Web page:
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As far as I can see Lua is basically a normal script language, not so different from PHP, Python or Ruby, which are much more famous.

But on the other hand there are a lot of projects (e.g. the awesome window manager) which require configuration and/or plugins in Lua. So I think there should be reasons that make a generally unknown language the favorite choice for so many talented developers. Can you name some?

What do you gain from using/learning Lua?

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closed as not constructive by finnw, FelipeAls, Mario Sannum, hjpotter92, raven Mar 9 '13 at 19:57

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I'm not qualified to compare it to the other languages (which is why I answer only in a comment), but Lua is very small and fast (for a script language) - and it has been designed explicitly for integration with C++... which makes integrating it into a project quite simple. Have you had a look here? –  Martin Büttner Mar 8 '13 at 16:15
Interesting read. I think you can be more confident about answering in general. If it is uninteresting it would just get no upvotes. –  erikb85 Mar 8 '13 at 16:30
And unknown-ness is a matter of perception. As you have noticed yourself that it's used in quite a few places, so clearly it is relatively well known. It's just that you aren't that familiar with it. –  Cubic Mar 8 '13 at 22:48
I'm not sure that Google Trends is giving you sensible results. "Lua" is Portuguese for "Moon". Since the majority of the hits informing the trend plot are localized in Brazil and Portugal, it is seems plausible that those are false-positives. A better comparison might be something like the Tiobe language index where while it is true that Lua is less popular, it is still ranked at #21 in the most recent report. Tiobe goes to great effort to count actual references to programming languages. –  RBerteig Mar 8 '13 at 23:12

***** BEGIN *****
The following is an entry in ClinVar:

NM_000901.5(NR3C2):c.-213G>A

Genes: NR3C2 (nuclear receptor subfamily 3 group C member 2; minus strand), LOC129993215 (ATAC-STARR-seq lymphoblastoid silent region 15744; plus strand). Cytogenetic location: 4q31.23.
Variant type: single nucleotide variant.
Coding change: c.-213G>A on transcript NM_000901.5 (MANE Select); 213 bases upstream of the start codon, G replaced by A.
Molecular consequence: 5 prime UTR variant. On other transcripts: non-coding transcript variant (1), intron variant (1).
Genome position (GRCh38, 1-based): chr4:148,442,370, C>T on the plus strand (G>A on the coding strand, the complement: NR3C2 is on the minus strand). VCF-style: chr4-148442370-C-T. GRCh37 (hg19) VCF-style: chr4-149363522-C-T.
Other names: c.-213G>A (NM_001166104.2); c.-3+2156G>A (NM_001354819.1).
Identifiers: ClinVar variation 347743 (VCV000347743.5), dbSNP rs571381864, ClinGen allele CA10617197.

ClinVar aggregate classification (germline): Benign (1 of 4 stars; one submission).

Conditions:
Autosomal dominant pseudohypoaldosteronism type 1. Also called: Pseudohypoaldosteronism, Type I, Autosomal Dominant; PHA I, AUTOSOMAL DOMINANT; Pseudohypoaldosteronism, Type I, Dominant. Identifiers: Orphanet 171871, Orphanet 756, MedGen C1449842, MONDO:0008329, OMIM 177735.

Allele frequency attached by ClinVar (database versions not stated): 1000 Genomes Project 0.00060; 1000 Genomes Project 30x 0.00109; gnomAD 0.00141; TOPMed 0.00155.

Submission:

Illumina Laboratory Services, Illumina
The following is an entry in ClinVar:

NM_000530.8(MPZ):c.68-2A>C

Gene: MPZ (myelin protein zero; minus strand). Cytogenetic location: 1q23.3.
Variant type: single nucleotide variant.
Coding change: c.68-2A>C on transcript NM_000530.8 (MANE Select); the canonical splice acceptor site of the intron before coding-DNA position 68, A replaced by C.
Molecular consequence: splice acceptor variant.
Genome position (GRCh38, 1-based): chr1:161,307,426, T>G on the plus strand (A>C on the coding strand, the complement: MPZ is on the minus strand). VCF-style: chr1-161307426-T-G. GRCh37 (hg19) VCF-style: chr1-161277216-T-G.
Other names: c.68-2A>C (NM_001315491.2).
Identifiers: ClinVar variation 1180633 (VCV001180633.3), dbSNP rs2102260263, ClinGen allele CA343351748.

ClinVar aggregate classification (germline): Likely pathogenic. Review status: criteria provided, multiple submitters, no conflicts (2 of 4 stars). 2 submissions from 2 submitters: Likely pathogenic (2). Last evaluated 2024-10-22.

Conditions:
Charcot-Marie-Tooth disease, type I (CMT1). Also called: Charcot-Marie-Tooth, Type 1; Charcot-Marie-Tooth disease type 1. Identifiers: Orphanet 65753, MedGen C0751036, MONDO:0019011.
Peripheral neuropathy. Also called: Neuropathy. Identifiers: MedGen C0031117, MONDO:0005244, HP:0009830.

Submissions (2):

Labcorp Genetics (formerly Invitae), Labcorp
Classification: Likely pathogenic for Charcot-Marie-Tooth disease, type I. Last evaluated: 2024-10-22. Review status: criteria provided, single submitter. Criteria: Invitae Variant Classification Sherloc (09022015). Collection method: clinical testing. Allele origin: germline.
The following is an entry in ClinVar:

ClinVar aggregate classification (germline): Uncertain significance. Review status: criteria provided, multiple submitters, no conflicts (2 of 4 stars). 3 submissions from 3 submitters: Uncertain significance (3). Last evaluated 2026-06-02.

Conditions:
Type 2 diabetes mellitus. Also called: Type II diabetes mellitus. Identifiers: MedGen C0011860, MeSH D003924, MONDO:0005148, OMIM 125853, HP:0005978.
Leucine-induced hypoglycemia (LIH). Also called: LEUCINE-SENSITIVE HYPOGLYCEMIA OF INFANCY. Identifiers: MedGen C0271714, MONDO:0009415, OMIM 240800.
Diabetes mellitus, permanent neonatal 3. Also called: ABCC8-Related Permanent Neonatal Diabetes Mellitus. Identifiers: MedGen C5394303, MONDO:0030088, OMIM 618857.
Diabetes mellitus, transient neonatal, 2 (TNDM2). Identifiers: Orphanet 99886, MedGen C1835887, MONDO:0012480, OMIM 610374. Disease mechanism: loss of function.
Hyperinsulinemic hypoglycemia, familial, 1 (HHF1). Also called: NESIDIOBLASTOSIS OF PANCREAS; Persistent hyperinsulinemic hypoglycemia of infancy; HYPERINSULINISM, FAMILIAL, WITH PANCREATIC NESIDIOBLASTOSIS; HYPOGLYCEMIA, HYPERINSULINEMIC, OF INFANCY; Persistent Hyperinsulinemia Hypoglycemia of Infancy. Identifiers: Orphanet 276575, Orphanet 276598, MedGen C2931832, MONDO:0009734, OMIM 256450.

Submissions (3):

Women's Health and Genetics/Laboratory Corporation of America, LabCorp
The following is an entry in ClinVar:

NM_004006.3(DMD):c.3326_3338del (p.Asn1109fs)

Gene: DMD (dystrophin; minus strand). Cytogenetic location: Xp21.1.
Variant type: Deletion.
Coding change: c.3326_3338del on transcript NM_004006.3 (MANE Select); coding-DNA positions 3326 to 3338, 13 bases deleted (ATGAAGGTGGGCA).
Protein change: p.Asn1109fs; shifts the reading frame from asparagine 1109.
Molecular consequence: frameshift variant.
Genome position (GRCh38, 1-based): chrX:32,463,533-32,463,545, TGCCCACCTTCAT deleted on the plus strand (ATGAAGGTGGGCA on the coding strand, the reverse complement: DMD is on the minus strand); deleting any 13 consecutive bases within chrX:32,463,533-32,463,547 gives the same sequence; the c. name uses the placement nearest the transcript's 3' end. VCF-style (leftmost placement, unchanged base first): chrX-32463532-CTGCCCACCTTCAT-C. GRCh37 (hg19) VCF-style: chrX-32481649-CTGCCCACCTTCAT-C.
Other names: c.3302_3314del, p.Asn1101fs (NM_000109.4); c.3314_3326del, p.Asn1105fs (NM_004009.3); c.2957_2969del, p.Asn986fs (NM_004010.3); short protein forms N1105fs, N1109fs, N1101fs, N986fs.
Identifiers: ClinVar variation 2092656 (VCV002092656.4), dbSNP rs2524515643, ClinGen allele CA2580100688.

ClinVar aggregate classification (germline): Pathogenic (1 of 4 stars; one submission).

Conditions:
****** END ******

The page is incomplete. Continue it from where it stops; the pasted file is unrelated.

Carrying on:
2 Answers 2

up vote 6 down vote accepted

Lua was both born with the primary goal of scripting and extending a hosting application written in C. Whilt it has gone on to become powerful free-standing languages, it has preserved the feature of easy embedding in an application as a primary feature.

As I understand its history, PHP came out of the need to have easier ways to write Web applications. While it can be used independently of a web server, that use is not nearly as common.

Python and Ruby (like Perl) started life as free-standing languages with specific design goals. While it is possible to embed a python interpreter in a larger application, that was not a feature that was important to its user community in the early days. Python is today far more likely to be found embedded in an application than Perl, but both shine as the framework on which applications ranging from small scripts to full-featured GUIs are built.

Ruby (also like Perl) has achieved a lot of visibility in the web application domain, with the Rails framework likely the cause. While I really can't say a lot about Ruby from personal experience, it regularly places fairly highly in the Tiobe Index. My (limited) understanding is that embedding a Ruby interpreter in a larger application was not an early design goal, but is possible to do and apparently even supported by more recent builds. A quick scan just now of questions at SO about embedding Ruby seemed to yield a consensus of "don't do that, use Lua instead" balanced by "it is possible, go for it".

Perl is certainly best known as a stand-alone scripting language that predates the modern web. As CGI was developing, Perl found a home there thanks to being interpreted which made writing CGI scripts in Perl for running at a commercially hosted web server with limited (or no) command line access actually practical. While it is possible (and even fairly easy these days) to extend Perl with library code written in C, it has never been very easy to embed a Perl interpreter in an application. My sense from a lot of years on the fringes of the Perl community was always that embedding was never a priority.